Bruce Stewart of O'Reilly posted an IM interview last night with fictional blogger Dr. Myra, a creation of the Durham, N.C. ad firm McKinney. McKinney has created a fake Wikipedia entry, among other tactics, as part of its current stealth "Pherotones" campaign.
I definitely agree with most critics that [McKinney] went too far when they tried to pollute the Wikipedia with a bogus pherotone entry. C'mon guys, the Wikipedia is having enough trouble with mainstream public perception lately, it really doesn't need ad folks trying to manipulate entries too.
So Bruce asked Dr. Myra about it. The exchange:
DrPherotone: Hi. How are you today?
bruceETel: doing well, thanks! What's going on with the wikipedia entry for pherotones, do you know? did you write that entry?
DrPherotone: Well, when you consider the groupthink that rules
mainstream "acceptable" science, it's surprising they let it stay up for even one minute.
DrPherotone: No, but it is based on a lot of my work.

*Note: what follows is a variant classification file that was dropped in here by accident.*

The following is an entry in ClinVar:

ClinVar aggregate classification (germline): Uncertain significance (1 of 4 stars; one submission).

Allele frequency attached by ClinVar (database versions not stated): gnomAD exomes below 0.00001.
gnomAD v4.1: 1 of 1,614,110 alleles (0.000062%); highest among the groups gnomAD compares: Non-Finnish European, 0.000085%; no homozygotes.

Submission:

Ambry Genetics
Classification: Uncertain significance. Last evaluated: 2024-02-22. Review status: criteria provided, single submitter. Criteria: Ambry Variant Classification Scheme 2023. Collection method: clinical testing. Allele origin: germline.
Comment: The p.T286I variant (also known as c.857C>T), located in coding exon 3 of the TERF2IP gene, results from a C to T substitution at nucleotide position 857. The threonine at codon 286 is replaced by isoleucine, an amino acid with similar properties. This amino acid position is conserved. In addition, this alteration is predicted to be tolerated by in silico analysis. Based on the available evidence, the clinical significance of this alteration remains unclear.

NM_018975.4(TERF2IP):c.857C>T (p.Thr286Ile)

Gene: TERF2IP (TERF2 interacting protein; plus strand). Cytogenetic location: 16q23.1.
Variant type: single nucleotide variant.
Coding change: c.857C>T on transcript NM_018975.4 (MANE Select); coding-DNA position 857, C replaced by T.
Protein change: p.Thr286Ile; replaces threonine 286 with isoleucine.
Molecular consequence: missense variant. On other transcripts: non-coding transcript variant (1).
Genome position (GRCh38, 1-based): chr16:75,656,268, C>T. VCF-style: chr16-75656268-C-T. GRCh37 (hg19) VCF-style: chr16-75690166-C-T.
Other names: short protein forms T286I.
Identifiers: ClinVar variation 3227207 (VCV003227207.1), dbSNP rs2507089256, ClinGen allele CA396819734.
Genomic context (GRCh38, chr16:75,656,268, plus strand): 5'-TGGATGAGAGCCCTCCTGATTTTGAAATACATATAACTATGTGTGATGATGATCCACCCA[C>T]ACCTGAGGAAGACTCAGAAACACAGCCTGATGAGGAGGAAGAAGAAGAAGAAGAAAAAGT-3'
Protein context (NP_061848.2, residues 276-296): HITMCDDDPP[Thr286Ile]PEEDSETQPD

bruceETel: Are you going to try and fight to keep it up?
DrPherotone: You can't fight city hall. The only way to keep it up there is to prove once and for all the existence and potency of Pherotones. That's the only fight I am interested in.
bruceETel: Are you working for McKinney Silver?
DrPherotone: No, they work for me.
Anyone who reads Media Orchard knows we have a sense of humor. So please indulge us for a moment as we go back into "curmudgeon" mode.
Look, McKinney's campaign has worked -- no question. It's achieved a good measure of blog buzz, and, negative or positive, McKinney clearly could care less. It's a win for them.
So, we now must ask this:
Are we prepared for the day when hundreds of other advertising firms -- large and small, hip and not hip, ones who "get it" and ones who don't -- are making up "facts" and posting it on Wikipedia, and making the whole bloggy world like a chat room where a 14-year-old girl always has to wonder if she's chatting with a 50-year-old man who's just pretending to be a 14-year-old boy?
We know: very curmudgeonly of us.
But we do wonder.
Update: Looks like McKinney has toned down the Wikipedia entry, although the firm is still not coming clean. Half-measures don't cut it, gang; just pull it, apologize and move on.